If your camera has wifi capabilities, download the app for the camera and learn how to set it up to take remote photos.  it may seem dramatic, but even the slight movement of clicking the shutter on your camera can shake it enough to affect the photo.

If your camera does not have this feature, see if it has Bluetooth capabilities, you can always purchase a remote shutter button and connect it to your camera via Bluetooth.

and if THAT doesn’t work, you can always just set the timer on your camera, almost all cameras have 3/10-second shutter delays built into them.  This may be a more annoying process, but I did it when taking photos of the northern lights and didn’t want to expose my fingers to the cold!

Warm Clothing

While not photography equipment, it is ESSENTIAL to stay warm while you are attempting to photograph the northern lights in Iceland!  It is cold, often windy, and weather conditions in Iceland are fickle and can change at any minute. Scarves, gloves, hats, socks, and a good jacket are all necessary components of successfully taking northern lights photos!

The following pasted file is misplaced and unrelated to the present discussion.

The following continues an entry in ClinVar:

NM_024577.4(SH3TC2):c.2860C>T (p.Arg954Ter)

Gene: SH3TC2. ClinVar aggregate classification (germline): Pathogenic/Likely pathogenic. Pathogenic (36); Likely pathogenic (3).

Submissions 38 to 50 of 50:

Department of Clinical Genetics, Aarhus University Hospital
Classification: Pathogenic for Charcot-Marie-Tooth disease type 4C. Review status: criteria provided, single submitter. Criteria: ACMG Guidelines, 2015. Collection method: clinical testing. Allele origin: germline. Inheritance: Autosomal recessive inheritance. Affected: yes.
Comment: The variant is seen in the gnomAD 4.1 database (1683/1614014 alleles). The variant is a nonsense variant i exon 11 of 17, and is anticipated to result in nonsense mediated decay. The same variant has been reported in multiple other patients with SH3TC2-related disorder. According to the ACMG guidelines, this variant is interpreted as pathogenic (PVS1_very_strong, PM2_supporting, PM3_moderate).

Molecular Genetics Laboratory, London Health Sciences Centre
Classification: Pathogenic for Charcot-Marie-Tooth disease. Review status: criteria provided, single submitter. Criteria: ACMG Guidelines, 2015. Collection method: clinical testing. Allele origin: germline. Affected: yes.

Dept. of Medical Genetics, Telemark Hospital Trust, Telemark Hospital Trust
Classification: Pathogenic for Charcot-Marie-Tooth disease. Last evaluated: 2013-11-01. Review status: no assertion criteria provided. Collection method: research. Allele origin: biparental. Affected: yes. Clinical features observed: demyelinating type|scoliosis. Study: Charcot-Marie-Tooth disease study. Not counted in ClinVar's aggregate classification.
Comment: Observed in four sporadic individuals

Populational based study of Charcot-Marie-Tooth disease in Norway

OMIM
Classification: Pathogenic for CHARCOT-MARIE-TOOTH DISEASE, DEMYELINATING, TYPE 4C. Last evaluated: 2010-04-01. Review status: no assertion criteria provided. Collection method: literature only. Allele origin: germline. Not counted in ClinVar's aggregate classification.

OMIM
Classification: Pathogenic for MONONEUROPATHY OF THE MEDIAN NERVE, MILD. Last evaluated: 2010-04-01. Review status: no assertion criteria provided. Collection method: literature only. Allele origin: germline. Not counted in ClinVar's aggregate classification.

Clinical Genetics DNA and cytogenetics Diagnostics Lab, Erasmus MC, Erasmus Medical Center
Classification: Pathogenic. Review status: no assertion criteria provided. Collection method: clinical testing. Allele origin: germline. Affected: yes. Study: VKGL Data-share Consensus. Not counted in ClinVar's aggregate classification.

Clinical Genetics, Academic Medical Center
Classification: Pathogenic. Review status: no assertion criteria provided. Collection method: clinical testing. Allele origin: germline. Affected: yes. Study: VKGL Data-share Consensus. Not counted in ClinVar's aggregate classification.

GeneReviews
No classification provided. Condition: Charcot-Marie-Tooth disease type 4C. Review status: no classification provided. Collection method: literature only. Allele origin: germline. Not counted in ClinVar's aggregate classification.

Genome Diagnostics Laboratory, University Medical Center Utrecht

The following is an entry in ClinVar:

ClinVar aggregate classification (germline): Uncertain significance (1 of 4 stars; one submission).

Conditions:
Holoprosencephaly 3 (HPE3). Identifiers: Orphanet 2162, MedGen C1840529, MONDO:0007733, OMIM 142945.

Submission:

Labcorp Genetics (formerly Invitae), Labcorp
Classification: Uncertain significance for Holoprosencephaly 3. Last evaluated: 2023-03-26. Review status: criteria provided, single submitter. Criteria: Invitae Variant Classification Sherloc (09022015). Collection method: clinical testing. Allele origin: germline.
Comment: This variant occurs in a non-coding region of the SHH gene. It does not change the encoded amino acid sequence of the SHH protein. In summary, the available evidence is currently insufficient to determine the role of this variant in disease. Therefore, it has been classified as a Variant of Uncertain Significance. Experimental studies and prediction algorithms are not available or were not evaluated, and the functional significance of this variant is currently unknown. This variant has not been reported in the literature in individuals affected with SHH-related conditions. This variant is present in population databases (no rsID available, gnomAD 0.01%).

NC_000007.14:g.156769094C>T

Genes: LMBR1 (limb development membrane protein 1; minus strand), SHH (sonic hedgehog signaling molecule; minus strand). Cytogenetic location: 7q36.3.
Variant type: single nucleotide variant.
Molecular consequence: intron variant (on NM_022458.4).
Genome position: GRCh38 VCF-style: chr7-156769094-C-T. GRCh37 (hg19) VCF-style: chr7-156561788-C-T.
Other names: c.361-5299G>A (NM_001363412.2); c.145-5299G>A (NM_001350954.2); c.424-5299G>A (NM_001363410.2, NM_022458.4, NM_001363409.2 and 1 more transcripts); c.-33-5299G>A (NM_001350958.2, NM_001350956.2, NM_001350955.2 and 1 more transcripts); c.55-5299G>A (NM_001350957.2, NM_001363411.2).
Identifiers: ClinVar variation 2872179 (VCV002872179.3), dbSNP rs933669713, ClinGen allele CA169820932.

Camera Settings – How to Photograph the Northern Lights

First and foremost, make sure your camera is set to MANUAL and make sure you are taking your photos in RAW.

ISO: For northern lights photography, I like to start my ISO out at 800.  Then if the photo is still too dark, I will bump it up a little bit.  Remember, the higher your ISO, the more “grainy” and lower quality your photo will be.

SHUTTER:  Your shutter speed depends on the particular northern lights that day. But, your shutter speed is going to be anywhere from 5-20 seconds.  I’ve even taken photos of the aurora at 30 seconds when they were very slow and vague.  The faster the aurora moves the slower your shutter should be, and vice versa.